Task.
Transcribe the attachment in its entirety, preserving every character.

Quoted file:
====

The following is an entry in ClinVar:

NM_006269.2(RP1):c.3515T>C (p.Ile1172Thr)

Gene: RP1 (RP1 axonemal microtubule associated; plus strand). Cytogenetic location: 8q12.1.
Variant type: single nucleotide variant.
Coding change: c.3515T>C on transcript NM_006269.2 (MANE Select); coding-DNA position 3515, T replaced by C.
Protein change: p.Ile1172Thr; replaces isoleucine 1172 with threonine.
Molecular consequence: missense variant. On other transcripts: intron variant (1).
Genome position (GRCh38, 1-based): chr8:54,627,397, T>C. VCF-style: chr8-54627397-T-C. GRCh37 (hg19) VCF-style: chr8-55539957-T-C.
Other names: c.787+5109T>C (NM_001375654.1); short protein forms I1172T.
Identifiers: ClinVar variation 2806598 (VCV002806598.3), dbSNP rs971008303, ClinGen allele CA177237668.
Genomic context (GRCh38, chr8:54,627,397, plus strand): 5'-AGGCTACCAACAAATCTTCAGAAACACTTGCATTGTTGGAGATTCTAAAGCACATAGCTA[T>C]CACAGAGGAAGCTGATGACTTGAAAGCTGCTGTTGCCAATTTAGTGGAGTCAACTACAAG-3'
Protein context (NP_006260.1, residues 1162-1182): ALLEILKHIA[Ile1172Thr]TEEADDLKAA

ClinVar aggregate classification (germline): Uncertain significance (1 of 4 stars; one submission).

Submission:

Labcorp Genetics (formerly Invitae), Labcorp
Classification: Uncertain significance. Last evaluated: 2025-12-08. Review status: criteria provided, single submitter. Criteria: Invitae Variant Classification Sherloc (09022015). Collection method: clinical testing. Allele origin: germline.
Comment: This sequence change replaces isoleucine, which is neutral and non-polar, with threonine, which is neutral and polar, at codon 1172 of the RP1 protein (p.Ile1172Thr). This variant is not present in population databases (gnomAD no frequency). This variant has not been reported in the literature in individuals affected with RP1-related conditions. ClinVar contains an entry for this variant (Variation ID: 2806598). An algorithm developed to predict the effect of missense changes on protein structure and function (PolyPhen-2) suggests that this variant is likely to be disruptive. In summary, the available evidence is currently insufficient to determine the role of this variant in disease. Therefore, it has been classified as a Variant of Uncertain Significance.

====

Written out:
The following is an entry in ClinVar:

NM_006269.2(RP1):c.3515T>C (p.Ile1172Thr)

Gene: RP1 (RP1 axonemal microtubule associated; plus strand). Cytogenetic location: 8q12.1.
Variant type: single nucleotide variant.
Coding change: c.3515T>C on transcript NM_006269.2 (MANE Select); coding-DNA position 3515, T replaced by C.
Protein change: p.Ile1172Thr; replaces isoleucine 1172 with threonine.
Molecular consequence: missense variant. On other transcripts: intron variant (1).
Genome position (GRCh38, 1-based): chr8:54,627,397, T>C. VCF-style: chr8-54627397-T-C. GRCh37 (hg19) VCF-style: chr8-55539957-T-C.
Other names: c.787+5109T>C (NM_001375654.1); short protein forms I1172T.
Identifiers: ClinVar variation 2806598 (VCV002806598.3), dbSNP rs971008303, ClinGen allele CA177237668.
Genomic context (GRCh38, chr8:54,627,397, plus strand): 5'-AGGCTACCAACAAATCTTCAGAAACACTTGCATTGTTGGAGATTCTAAAGCACATAGCTA[T>C]CACAGAGGAAGCTGATGACTTGAAAGCTGCTGTTGCCAATTTAGTGGAGTCAACTACAAG-3'
Protein context (NP_006260.1, residues 1162-1182): ALLEILKHIA[Ile1172Thr]TEEADDLKAA

ClinVar aggregate classification (germline): Uncertain significance (1 of 4 stars; one submission).

Submission:

Labcorp Genetics (formerly Invitae), Labcorp
Classification: Uncertain significance. Last evaluated: 2025-12-08. Review status: criteria provided, single submitter. Criteria: Invitae Variant Classification Sherloc (09022015). Collection method: clinical testing. Allele origin: germline.
Comment: This sequence change replaces isoleucine, which is neutral and non-polar, with threonine, which is neutral and polar, at codon 1172 of the RP1 protein (p.Ile1172Thr). This variant is not present in population databases (gnomAD no frequency). This variant has not been reported in the literature in individuals affected with RP1-related conditions. ClinVar contains an entry for this variant (Variation ID: 2806598). An algorithm developed to predict the effect of missense changes on protein structure and function (PolyPhen-2) suggests that this variant is likely to be disruptive. In summary, the available evidence is currently insufficient to determine the role of this variant in disease. Therefore, it has been classified as a Variant of Uncertain Significance.